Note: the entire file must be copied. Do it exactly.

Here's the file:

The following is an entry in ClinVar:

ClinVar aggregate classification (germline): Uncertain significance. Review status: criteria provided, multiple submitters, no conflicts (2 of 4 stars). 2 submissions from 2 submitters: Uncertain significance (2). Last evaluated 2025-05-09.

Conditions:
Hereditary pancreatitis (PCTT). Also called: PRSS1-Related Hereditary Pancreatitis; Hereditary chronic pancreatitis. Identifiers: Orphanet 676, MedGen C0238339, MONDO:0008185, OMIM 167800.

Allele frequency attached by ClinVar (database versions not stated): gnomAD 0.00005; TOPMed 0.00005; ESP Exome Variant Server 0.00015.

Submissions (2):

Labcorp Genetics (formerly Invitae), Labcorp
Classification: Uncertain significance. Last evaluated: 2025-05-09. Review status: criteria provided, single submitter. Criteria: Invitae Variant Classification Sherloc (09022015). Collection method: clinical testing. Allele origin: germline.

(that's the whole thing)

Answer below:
The following is an entry in ClinVar:

ClinVar aggregate classification (germline): Uncertain significance. Review status: criteria provided, multiple submitters, no conflicts (2 of 4 stars). 2 submissions from 2 submitters: Uncertain significance (2). Last evaluated 2025-05-09.

Conditions:
Hereditary pancreatitis (PCTT). Also called: PRSS1-Related Hereditary Pancreatitis; Hereditary chronic pancreatitis. Identifiers: Orphanet 676, MedGen C0238339, MONDO:0008185, OMIM 167800.

Allele frequency attached by ClinVar (database versions not stated): gnomAD 0.00005; TOPMed 0.00005; ESP Exome Variant Server 0.00015.

Submissions (2):

Labcorp Genetics (formerly Invitae), Labcorp
Classification: Uncertain significance. Last evaluated: 2025-05-09. Review status: criteria provided, single submitter. Criteria: Invitae Variant Classification Sherloc (09022015). Collection method: clinical testing. Allele origin: germline.